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Saturday Night at the Movies by Dennis Hartley review archive

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Hullabaloo


Saturday, December 08, 2007

 
Saturday Night At The Movies

You put THAT one on your list? No. Really?

By Dennis Hartley

It’s that time of year- for the obligatory Top Ten lists. Last week, I took a look at what I thought were some of the best “back catalog” DVD reissues of 2007. Tonight, I don my Kevlar vest once again, this time to humbly offer up my picks for the best new films of 2007. I should qualify that. These would be the “top ten” movies out of the 35 or so first-run features I have selected to review on Hullabaloo since January. Since I am (literally) a “weekend movie critic”, I obviously don’t have the time (or the bucks, frankly, with admission prices these days) to screen every new release (especially with that pesky 9 to 5 gig that takes up my weekdays-y’know, the one that pays the rent and junk).

A gentle reminder, dear reader, that I’m just one of the ordinary motion pitcher watchin’ folk, ploppin’ down my hard-earned kopeks at the box office like everyone else, and not a high-falootin’ critic who gets comped into advance screenings and feted at Cannes. So, with no asses to kiss and no promises to keep, may I present The List- in no particular ranking order, as per usual. (Click on the film title for my original full-length review…)

Pan’s Labyrinth-Guillermo del Toro’s dark fable personalizes the tragedy and human toll of Spain’s tumultuous civil war era through the eyes of a troubled young girl. Compelling, visually rich, and beautifully acted. Not recommended for children, though!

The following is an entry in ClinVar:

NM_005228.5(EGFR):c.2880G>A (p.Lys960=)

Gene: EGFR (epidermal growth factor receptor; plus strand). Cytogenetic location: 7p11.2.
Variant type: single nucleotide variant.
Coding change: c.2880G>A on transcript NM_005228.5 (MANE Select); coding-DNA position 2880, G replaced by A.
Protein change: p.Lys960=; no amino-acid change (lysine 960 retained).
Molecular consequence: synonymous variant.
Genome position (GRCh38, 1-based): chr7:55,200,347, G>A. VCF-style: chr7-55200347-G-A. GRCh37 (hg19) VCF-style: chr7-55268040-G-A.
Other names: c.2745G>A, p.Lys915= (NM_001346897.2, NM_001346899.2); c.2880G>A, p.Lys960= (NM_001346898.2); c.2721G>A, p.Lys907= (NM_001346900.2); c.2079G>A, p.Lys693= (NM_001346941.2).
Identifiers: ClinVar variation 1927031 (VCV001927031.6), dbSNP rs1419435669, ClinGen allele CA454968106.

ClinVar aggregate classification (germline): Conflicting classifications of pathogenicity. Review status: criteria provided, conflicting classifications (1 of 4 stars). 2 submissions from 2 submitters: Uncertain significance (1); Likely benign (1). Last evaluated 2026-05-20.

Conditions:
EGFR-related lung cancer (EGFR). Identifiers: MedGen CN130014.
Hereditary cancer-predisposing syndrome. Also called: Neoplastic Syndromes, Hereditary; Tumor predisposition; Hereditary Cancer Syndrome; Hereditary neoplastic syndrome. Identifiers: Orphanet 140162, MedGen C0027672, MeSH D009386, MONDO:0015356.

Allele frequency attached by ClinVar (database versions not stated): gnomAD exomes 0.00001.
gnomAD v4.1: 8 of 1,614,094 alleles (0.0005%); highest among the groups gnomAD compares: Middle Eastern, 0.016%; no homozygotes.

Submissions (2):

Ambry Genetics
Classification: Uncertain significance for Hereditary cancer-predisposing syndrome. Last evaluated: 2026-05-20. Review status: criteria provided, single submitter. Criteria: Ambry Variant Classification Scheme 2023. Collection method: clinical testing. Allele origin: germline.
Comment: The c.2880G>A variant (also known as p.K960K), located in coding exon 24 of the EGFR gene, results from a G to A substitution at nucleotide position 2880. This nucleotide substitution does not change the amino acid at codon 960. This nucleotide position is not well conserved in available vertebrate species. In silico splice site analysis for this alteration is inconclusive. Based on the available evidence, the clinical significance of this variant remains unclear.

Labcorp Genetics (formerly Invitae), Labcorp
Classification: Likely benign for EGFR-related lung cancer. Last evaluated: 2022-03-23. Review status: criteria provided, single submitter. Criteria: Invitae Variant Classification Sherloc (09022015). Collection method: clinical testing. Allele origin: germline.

Zodiac-A top-notch thriller based on the unsolved case of the press-hungry serial killer who terrorized the San Francisco Bay area in the 1970s. Director David Fincher has assembled a film that will please true crime buffs and noir fans. Completely absorbing.


The Hoax-Richard Gere leads a dynamite cast in this dramatization of the hubbub surrounding author Clifford Irving’s infamous fake “autobiography” of Howard Huges. Director Lasse Hallstrom brilliantly captures the insidious paranoia of the Nixon era.


Kurt Cobain: About a Son-This unconventional, impressionistic documentary gives an intimate portrait of the artist without the usual talking heads or performance clips. Eerily, Cobain himself provides the narration (via a previously unreleased audio-only interview).


My Best Friend-French director Patrice Leconte has a knack for compelling character studies that are wistful, brooding, darkly humorous yet also somehow uplifting and life-affirming. A bit lightweight (by his usual high standards), but still well worth your time.


Paprika-“Mind blowing” doesn’t even begin to describe this Disney-on-acid/murder mystery/psychological sci-fi horror story. Anime director Satoshi Kon delivers his most visually ambitious work to date…this one has “future midnight cult movie” writ large!


In The Shadow of the Moon-In this outstanding doc about the Apollo moon flights, director David Sington takes a somewhat tired, oft-told tale and infuses it with a sense of joyous rediscovery that just might make you (wait for it) proud to be an American again.